One of the big points that people are making regarding class systems versus skill-based systems is that “skill-based systems are harder to balance.”
Balance is slightly stupid. As an overall concept when applied to co-op game systems, anyway.
If class systems are dependent on division of labor, then by definition, the classes must have different strengths. Even asking the question means that we want to compare apples and oranges. Thus, what we usually mean with “balance” is a very specific set of questions.
- at a given challenge level, do all the classes contribute approximately the same amount to success?
- at a given challenge level, can a single class perform the challenge as well any other given single class?
- in a head-to-head match-up, will one class beat another?
Consider the drummer versus the guitar player in a band. When they’re both playing “Voodoo Chile” they contribute measurably to success. When each tries to play it solo, the guitar player will do noticeably better. When they go head to head in competition, the choice of who does better very much depends on what they are asked to play. Ask for “In the Air Tonight” and the results may differ.
Usually, what is the actual issue is that the division of labor isn’t actually clean. In the case of class systems today, we have everyone aiming at doing damage. So each class has a different augmenter to this basic ability. Some can heal themselves (or others) and thus last longer. Some can apply damage multipliers of various sorts. Some just do higher damage per second.
This is very very different from the notion of “balance” in head-to-head matches in virtually all other sorts of games, and it’s a situation unique to co-op games, I think. Since what we really have is multiple people playing for the same objective, these become just elements of choice. What’s more, they are usually designed to be interdependent choices, so that they are “balanced” by the expedient of not having any of them actually able to accomplish it solo. In effect, the combined group becomes one multiclassed character, a puppet controlled by multiple hands. You then design the challenges to that multiheaded target.
A real class system might say “sorry, healers don’t really do damage at all.” Or deny all damage spells to wizards. Instead, what we really have is different kinds of fighter. In other words, the reason why balance comes up because the classes aren’t actually very different at all. They all have the same goal. If they had different goals, then they’d have fundamentally different games to play. The healer would play to heal, not to kill things. (This right here was one of the core, fundamental differences between SWG and other MMORPGs).
Class jealousy arises because everyone is a fighter underneath. We don’t generally talk about whether a crafter is balanced to a fighter for good reason. There’s the true apples to oranges comparison.
So why is balance stupid? Well, you have two choices if you’re making all these classes aimed at the same challenge, e.g. combat.
- Now that you have created sixteen flavors of damage-dealer with different extra features (damage mitigation, damage multipliers, distance attacks, increased defense, damage over time, healing, etc etc etc), you can basically tune them so that the overall ratio of (DPS/damage taken) for a given fight is the same. In groups, these folks will act as damage multipliers; individuals in the group may be off the ideal ratio, but they can pump up the ratio of a tank to heights that result in winning the fight.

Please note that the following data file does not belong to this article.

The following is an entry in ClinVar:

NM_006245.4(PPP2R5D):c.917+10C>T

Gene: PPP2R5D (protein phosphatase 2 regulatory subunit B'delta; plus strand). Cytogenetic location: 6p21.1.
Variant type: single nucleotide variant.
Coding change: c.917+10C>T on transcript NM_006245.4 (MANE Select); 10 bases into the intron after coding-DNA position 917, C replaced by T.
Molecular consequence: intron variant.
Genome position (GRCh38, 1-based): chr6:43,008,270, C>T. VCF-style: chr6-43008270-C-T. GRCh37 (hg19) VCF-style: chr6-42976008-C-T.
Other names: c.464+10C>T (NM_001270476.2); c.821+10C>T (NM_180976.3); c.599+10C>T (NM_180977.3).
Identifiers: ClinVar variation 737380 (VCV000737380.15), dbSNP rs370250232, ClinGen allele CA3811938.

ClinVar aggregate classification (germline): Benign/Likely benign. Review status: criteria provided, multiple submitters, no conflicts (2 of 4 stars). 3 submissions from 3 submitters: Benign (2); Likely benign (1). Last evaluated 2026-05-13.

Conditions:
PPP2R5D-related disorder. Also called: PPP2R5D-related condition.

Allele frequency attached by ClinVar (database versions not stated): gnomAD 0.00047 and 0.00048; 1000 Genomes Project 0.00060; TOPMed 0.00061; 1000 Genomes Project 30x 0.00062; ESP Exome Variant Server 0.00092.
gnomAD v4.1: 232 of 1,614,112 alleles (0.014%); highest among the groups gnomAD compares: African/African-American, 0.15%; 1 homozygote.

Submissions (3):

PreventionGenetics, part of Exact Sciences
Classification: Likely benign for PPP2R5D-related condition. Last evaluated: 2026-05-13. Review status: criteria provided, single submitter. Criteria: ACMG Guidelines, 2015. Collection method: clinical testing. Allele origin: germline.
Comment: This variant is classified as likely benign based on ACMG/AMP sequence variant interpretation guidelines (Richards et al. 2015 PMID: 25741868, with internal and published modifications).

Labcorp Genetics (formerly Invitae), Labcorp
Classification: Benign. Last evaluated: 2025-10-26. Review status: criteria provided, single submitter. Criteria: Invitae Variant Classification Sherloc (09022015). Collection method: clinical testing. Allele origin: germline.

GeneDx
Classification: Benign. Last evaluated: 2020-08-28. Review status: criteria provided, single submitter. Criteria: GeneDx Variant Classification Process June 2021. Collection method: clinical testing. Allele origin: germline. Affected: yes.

This is what we mean when we say a game is soloable.
But then, every strategy is equally good when you’re alone. You have the classes solely for tactical differentiation during combat. You don’t have the equivalent of artillery that supports infantry and cavalry, and so on, where there are strengths and weaknesses that make a given challenge harder or easier for you. You can compensate for this by having opponents that do better against one set of tactics versus another, but then by definition, this opponent will be “balanced for artillery” so to speak and your game will not be “balanced” because someone will complain that dragons are best taken down by cannons and their class isn’t allowed to use the big guns.
- Or you can say that the classes are all in fact different, like artillery, light infantry, heavy infantry, cavalry, and so on. Some will be successful at the challenges, and some won’t, but all will experience a damage multiplier overall when in a group. But you can’t call them balanced. And in fact, the ratio of (DPS/damage taken) will be very different from class to class. Particularly if the challenges faced have different characteristics.
This one is what we mean by “balanced for groups.”
There’s endless math tricks you can pull to get around these fundamental assumptions, and they make up the art of RPG design.
Balancing becomes easier in general when you aren’t trying to have sixteen ways of solving the same problem. That’s where the immediate (and generally invidious) comparisons come in. You can do this with classes, but nobody does. You can do it with skill-based systems, and people tend to because in skill-based systems you usually have the assumption that there is more than one type of problem to solve in the game.